NCTA Makes Indecent Proposal


The cable industry would agree to regulation of its most popular tiers of programming for indecency on the condition that any federal legislation governing its content for profanity or sexual behavior wouldn’t take effect until after the courts had ruled on its constitutionality.

The proposal, endorsed by the National Cable & Telecommunications Association’s leadership, could lead to the Federal Communications Commission policing the content of basic and expanded-basic channels for the first time in cable’s half-century of history.

Violators can currently only be fined $32,500 per offense. But, in February, the House passed a bill that would raise the maximum to $500,000.

Currently, the only media with its content monitored for indecency are radio and broadcast television, on the basic grounds that they employ public airspace.

Enforcement of indecency rules can get messy and expensive. Last September, the FCC fined CBS a total of $550,000 after it broadcast a brief glimpse of Janet Jackson’s breast at the end of a halftime program produced by MTV: Music Television.

How to deal with indecency in cable and broadcasting is the subject of an “open forum” being held by the Senate Commerce Committee Tuesday.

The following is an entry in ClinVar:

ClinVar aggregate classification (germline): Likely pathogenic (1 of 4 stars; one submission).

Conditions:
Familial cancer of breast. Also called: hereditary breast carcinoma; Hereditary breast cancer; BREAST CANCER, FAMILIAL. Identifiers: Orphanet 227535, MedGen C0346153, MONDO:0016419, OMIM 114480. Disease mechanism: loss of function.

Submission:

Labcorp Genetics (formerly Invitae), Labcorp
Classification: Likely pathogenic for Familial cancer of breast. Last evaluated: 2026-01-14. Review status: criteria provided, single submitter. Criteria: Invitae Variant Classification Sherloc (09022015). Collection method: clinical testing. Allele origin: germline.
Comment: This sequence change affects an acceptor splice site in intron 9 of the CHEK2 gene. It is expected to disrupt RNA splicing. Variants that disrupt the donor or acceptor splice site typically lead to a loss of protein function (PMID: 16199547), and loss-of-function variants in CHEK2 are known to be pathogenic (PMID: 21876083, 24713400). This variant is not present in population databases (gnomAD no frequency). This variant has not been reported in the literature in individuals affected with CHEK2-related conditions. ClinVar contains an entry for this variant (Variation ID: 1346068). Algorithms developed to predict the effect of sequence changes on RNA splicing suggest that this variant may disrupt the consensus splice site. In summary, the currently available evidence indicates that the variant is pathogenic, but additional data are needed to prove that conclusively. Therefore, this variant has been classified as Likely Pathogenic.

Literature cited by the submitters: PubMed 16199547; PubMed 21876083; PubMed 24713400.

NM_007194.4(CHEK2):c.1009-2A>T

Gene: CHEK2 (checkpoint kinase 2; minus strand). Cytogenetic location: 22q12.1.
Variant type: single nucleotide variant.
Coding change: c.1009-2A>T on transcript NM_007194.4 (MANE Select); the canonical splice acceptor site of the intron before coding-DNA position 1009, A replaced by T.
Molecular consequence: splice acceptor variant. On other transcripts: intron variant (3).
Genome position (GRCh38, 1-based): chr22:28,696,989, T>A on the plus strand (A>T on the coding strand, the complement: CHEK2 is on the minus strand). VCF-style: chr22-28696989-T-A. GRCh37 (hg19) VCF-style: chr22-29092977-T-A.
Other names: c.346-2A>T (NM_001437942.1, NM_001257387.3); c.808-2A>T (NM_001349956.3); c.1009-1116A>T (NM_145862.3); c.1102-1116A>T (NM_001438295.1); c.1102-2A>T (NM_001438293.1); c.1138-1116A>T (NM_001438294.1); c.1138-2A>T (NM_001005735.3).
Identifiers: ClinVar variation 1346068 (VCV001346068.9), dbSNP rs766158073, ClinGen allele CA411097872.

NCTA president Kyle McSlarrow -- who, industry executives said, is pushing the proposal that indecency regulation might conditionally be extended to basic-cable channels -- is scheduled to appear. Committee chairman Ted Stevens (R-Alaska), an outspoken critic of cable programming, has warned about possible regulation if sexual content on cable isn’t kept away from kids.

On Jan. 19, Stevens is holding a second indecency forum, an event that will kick off a series of hearings designed to lay the foundation for sweeping changes in telecommunications law. An overhaul could radically reshape competition between telephone, cable and other communication companies.

FCC regulations generally prohibit the use of excretory and sexual dialogue and images deemed patently offensive to a typical local community. The rules apply to programming broadcast from 6 a.m.-10 p.m. every day of the week. Violations can result in large fines and possible loss of license.

Viewer complaints typically trigger FCC enforcement, which can result in some rather arbitrary outcomes.

For business and political reasons, the NCTA concluded that allowing regulation on basic channels for indecency would be the least disruptive to the financial interests of cable system operators.

Alternatives include encouraging customers to buy programs a la carte or in small chunks of channels, such as family tiers. But those approaches break up programming into more types of fees. That could undermine the sale of expanded-basic services, which strikes at the heart of how cable programming is sold today.

The NCTA also wants to see the indecency fight come to a conclusion so that the industry can focus on larger telecommunications issues, such as whether cable networks should be neutral carriers of Internet services, how franchises to provide video programming in communities across the country should be awarded, who pays what into a fund for universal communication services, or whether Internet voice services should be regulated.